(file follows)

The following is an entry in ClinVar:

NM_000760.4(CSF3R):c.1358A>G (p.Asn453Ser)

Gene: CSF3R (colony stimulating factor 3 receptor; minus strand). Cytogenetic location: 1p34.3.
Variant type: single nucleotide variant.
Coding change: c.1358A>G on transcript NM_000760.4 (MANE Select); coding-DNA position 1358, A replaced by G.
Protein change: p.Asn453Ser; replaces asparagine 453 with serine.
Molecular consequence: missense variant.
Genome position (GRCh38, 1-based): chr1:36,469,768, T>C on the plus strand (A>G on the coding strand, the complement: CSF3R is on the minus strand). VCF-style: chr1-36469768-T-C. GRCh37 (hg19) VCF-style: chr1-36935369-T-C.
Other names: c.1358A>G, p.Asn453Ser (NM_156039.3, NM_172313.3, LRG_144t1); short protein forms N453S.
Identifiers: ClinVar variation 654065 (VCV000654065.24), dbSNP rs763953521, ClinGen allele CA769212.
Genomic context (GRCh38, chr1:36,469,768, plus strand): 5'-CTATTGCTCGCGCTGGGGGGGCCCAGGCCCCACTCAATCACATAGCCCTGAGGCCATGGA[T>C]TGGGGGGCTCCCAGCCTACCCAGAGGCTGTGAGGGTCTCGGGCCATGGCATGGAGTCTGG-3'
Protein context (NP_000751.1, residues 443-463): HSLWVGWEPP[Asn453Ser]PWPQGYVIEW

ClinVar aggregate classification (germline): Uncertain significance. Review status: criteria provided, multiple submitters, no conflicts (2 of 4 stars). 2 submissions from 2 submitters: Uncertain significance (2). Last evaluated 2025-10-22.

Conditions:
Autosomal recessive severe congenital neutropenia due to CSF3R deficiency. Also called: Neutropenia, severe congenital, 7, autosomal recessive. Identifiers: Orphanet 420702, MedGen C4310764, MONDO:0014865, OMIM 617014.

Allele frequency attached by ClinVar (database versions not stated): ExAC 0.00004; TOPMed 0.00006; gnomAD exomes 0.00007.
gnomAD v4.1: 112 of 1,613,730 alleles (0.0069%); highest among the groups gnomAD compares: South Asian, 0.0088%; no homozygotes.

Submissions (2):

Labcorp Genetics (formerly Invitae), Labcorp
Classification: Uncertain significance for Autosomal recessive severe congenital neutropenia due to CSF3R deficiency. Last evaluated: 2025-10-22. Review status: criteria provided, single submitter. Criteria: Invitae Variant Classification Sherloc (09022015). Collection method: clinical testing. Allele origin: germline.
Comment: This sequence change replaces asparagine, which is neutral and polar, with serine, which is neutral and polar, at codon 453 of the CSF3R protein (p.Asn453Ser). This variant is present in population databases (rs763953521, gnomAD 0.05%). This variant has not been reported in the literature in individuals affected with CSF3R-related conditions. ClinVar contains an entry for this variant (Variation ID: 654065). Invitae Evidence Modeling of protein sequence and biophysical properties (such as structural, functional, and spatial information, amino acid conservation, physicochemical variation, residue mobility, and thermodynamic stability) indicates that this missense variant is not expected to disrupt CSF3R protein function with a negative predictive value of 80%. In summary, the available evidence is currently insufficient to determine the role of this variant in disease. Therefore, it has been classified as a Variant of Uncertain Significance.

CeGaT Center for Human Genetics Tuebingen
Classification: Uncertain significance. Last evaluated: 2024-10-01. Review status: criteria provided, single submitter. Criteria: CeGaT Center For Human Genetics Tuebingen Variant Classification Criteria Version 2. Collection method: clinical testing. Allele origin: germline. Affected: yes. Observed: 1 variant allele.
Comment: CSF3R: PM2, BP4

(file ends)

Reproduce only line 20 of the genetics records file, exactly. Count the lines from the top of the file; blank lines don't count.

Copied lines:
Classification: Uncertain significance for Autosomal recessive severe congenital neutropenia due to CSF3R deficiency. Last evaluated: 2025-10-22. Review status: criteria provided, single submitter. Criteria: Invitae Variant Classification Sherloc (09022015). Collection method: clinical testing. Allele origin: germline.